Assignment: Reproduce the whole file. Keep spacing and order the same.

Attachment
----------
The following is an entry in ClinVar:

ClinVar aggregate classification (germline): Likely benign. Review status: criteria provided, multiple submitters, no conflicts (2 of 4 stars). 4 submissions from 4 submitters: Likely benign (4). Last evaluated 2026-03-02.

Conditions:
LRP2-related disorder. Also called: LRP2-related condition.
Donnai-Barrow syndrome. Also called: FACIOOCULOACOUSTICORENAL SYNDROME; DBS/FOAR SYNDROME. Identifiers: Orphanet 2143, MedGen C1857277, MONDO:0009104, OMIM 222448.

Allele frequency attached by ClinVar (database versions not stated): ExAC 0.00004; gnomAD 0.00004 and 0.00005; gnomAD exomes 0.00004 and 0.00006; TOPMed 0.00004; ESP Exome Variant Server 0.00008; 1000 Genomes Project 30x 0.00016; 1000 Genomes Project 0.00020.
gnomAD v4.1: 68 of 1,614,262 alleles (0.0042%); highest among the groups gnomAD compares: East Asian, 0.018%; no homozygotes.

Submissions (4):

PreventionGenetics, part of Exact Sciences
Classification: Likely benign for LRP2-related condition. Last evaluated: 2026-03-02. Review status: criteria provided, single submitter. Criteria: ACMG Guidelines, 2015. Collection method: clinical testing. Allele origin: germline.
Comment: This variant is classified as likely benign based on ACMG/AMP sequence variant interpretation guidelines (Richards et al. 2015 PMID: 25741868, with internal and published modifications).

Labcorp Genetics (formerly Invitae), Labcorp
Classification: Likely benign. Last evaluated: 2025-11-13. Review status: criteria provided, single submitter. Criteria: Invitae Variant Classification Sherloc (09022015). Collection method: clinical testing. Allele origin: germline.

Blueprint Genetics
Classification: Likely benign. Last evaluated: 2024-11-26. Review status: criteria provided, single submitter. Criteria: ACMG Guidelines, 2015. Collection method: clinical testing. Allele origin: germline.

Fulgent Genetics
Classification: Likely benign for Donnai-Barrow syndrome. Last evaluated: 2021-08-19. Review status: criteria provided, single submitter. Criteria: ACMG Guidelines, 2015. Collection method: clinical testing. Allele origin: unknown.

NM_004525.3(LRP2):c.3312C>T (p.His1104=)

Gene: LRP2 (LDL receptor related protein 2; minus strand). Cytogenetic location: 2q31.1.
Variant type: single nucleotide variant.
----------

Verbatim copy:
The following is an entry in ClinVar:

ClinVar aggregate classification (germline): Likely benign. Review status: criteria provided, multiple submitters, no conflicts (2 of 4 stars). 4 submissions from 4 submitters: Likely benign (4). Last evaluated 2026-03-02.

Conditions:
LRP2-related disorder. Also called: LRP2-related condition.
Donnai-Barrow syndrome. Also called: FACIOOCULOACOUSTICORENAL SYNDROME; DBS/FOAR SYNDROME. Identifiers: Orphanet 2143, MedGen C1857277, MONDO:0009104, OMIM 222448.

Allele frequency attached by ClinVar (database versions not stated): ExAC 0.00004; gnomAD 0.00004 and 0.00005; gnomAD exomes 0.00004 and 0.00006; TOPMed 0.00004; ESP Exome Variant Server 0.00008; 1000 Genomes Project 30x 0.00016; 1000 Genomes Project 0.00020.
gnomAD v4.1: 68 of 1,614,262 alleles (0.0042%); highest among the groups gnomAD compares: East Asian, 0.018%; no homozygotes.

Submissions (4):

PreventionGenetics, part of Exact Sciences
Classification: Likely benign for LRP2-related condition. Last evaluated: 2026-03-02. Review status: criteria provided, single submitter. Criteria: ACMG Guidelines, 2015. Collection method: clinical testing. Allele origin: germline.
Comment: This variant is classified as likely benign based on ACMG/AMP sequence variant interpretation guidelines (Richards et al. 2015 PMID: 25741868, with internal and published modifications).

Labcorp Genetics (formerly Invitae), Labcorp
Classification: Likely benign. Last evaluated: 2025-11-13. Review status: criteria provided, single submitter. Criteria: Invitae Variant Classification Sherloc (09022015). Collection method: clinical testing. Allele origin: germline.

Blueprint Genetics
Classification: Likely benign. Last evaluated: 2024-11-26. Review status: criteria provided, single submitter. Criteria: ACMG Guidelines, 2015. Collection method: clinical testing. Allele origin: germline.

Fulgent Genetics
Classification: Likely benign for Donnai-Barrow syndrome. Last evaluated: 2021-08-19. Review status: criteria provided, single submitter. Criteria: ACMG Guidelines, 2015. Collection method: clinical testing. Allele origin: unknown.

NM_004525.3(LRP2):c.3312C>T (p.His1104=)

Gene: LRP2 (LDL receptor related protein 2; minus strand). Cytogenetic location: 2q31.1.
Variant type: single nucleotide variant.